Quote ‘one man’s trash is another man’s treasure’ aptly suits Canada’s asbestos exports and its support for asbestos industry in developing countries. Canada is a country of ten provinces and three territories out of which only Quebec has asbestos mines. Quebec was the world’s first province to start a commercial mine in 1879 whose mines are still operational today. 97% of their production is exported to developing countries. Canadian citizens want asbestos banned due to its cancer causing factors but the government is dragging its feet on the policy. Within the country if closing these mines cost 500 jobs, within the rest of the developing world it means saving lives of thousands of poor workers. This paper will try to explore the Canadian government stance on the asbestos industry and its global environmental concerns.
Quebec is the largest province in Canada whose main industries are Agriculture, manufacturing, energy, mining, forestry, and transportation (Quebec Facts, 2012). The South-eastern area of the province has abundance of asbestos deposits. Asbestos is mined because it is a valuable material for flexibility, fire retarding qualities and insulation. It is widely used in industries and in home construction. But its production processes are affecting millions who work in the mines as well as in the production units. The process from the mine involves extraction, packing and transporting of this porous material. It is processed and made into insulating sheets, used as an additive in cement for roof and walls, in fire retardant material production and many other purposes. It is called the ‘magic material’ because it is flexible, inter-changeable into other forms and is cheap to produce while reaping good revenue (Department of Environment, 2012).
During 20th century asbestos was used extensively without much concern for its safety. Those who work in close proximity with asbestos suffer by the fine particle deposits in the inner linings of lungs, abdomen and hearts. Exposure to asbestos is the single known cause for a rare type of cancer called malignant mesothelioma (World Asbestos Mining, 2013). According to Health Canada, health risks caused by asbestos depend on the concentration of fibers in the air, length of exposure time, frequency of exposure, size of fibers inhaled and amount of time since first exposure (Suman Gupta, 2013). The long latency of the disease in lung cancer and widely researched but not clinically proven fact of cause of lung cancer are two major reasons for this product being in the market for long. Even though asbestos is removed or banned from commercial production in some countries, its presence in residential construction continues exposure to the risk of cancer. Once accumulated these particles cannot be taken out of the body, like that of tobacco and cause slow death. International Labor Organization says about 100,000 workers die each year from an asbestos-related disease (Mesothelioma and Asbestos worldwide, 2012).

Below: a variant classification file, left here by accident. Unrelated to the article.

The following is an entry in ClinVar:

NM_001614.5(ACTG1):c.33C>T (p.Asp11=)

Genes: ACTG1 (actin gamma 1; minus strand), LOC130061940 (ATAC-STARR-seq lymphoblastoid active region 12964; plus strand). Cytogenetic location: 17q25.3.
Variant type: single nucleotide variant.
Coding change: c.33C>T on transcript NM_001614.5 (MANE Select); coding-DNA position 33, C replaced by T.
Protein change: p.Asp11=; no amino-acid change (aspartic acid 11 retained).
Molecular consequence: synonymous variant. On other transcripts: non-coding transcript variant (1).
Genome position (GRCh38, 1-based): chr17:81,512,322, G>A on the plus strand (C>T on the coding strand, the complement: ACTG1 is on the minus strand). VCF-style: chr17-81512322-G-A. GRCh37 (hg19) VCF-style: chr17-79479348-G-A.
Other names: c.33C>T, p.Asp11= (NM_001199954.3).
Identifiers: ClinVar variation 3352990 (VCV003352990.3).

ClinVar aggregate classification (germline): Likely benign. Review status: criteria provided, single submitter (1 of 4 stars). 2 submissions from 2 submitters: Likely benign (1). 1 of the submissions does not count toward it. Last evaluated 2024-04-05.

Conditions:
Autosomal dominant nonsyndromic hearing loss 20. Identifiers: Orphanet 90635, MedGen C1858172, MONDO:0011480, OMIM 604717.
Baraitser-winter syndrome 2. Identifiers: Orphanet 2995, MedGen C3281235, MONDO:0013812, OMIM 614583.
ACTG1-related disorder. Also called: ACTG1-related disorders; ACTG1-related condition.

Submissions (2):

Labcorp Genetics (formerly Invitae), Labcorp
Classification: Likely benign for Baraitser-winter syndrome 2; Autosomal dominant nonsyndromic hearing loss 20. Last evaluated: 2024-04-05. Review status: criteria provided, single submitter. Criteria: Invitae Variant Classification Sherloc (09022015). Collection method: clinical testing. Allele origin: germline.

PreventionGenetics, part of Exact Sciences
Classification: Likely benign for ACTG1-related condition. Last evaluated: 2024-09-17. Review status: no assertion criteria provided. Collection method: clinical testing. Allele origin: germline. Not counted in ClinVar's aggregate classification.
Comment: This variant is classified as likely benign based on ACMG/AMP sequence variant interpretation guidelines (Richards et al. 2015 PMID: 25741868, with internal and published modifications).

According to Dr. Paul A Demers, Occupational Cancer Research Center, Ontario, there are 500 mesothelioma diagnosed cases each year in Canada. The occupations which are at greatest risk are specialty trade contractors and those in building construction. Several countries have banned production of asbestos and closed their mines but not Canada. It is the only G8 country which exports asbestos. Its production is 150,000 metric tons per annum (2009 estimates, US Geological Survey Mineral resource program) and 500 workers involve in this trade. Domestic use of asbestos is prohibited within Canada and 97% of the production is exported. Countries which import Canadian asbestos are Indonesia and India. In these developing nations the Canadian asbestos is broken into smaller pieces, ground into powder and repackaged to be used within the country. Thousands of workers who work in the highly unsafe environments are exposed to this material on a daily basis. These lowly paid workers do not use any protective devices not are aware of the hazards of exposure. For long Canada refused to recognize the asbestos as hazardous material due to export revenues and highly funded industrialist’s lobby. What Canada is promoting to these workers is not only the material but also the carcinogen.